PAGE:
The unemployment rate rose to 6 percent from 5.8 percent and employers hired 14,600 new workers after adding 43,300 in February, Statistics Canada said today from Ottawa. The labor force grew by 57,100, increasing the share of the population that's working or looking for jobs to a record 68 percent.
Business and consumer spending are propping up the economy as exporters of automobiles and lumber are hurt by weak U.S. demand and global credit shortages. Canada's gross domestic product will grow 1.8 percent this year after 2.7 percent in 2007, the Bank of Canada predicts. Policy makers will probably cut interest rates again soon, Senior Deputy Governor Paul Jenkins said two days ago. The next decision is April 22.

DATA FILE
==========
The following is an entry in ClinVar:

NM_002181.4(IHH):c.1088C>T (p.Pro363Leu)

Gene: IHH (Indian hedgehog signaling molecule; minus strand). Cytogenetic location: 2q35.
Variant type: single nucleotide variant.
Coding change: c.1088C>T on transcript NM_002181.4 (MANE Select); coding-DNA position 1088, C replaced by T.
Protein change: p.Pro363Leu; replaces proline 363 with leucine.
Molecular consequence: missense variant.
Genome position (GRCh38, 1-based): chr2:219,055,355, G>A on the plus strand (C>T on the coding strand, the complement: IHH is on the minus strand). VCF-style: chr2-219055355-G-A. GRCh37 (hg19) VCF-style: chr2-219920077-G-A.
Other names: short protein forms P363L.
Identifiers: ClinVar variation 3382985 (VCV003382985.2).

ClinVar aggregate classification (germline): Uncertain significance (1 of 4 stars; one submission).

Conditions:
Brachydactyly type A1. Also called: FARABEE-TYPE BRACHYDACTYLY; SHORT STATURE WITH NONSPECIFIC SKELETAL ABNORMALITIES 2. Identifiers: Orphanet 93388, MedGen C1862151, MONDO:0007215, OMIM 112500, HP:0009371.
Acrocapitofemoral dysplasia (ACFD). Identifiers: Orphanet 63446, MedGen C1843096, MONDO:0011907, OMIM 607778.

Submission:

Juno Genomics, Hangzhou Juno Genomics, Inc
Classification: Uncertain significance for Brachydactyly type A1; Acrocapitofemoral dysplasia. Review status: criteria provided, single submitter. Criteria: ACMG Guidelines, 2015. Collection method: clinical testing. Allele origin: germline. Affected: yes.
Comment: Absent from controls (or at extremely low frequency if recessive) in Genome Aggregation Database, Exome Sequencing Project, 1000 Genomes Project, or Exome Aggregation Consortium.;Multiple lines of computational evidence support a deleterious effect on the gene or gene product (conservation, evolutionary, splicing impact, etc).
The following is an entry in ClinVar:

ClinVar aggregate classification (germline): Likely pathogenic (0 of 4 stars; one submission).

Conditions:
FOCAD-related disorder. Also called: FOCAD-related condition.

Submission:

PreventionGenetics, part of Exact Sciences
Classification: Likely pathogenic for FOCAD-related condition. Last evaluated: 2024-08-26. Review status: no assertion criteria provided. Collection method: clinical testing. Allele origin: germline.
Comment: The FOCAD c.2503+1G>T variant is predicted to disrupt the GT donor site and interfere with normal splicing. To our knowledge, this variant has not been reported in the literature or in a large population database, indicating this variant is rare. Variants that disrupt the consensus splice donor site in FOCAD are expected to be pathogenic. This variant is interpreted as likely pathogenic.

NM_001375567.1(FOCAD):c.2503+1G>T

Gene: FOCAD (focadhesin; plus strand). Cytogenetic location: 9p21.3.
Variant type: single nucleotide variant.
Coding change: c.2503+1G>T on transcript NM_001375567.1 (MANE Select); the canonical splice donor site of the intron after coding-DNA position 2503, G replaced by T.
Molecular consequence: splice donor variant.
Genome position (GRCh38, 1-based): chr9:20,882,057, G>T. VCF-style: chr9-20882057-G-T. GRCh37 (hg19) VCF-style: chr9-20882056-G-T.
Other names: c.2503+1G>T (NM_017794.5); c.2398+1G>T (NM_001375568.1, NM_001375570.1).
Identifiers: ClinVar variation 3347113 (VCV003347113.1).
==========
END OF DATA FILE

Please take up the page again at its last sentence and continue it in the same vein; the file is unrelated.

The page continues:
Transportation and warehousing companies hired 19,900 workers and another 10,200 people found work in business services, Statistics Canada said.
Hourly wages rose 4.7 percent in March from a year earlier, slower than the 4.9 percent rate of the previous three months, which was the fastest in at least a decade. Still, wages are rising more than twice as fast as consumer price inflation.
The overall employment gain was limited by a drop of 24,300 jobs in information, culture and recreation.
Manufacturing payrolls fell by 9,400, bringing the 12-month loss to 113,300 or 5.4 percent of the workforce. Factories have been hurt by a high Canadian currency, energy costs and slumping U.S. demand.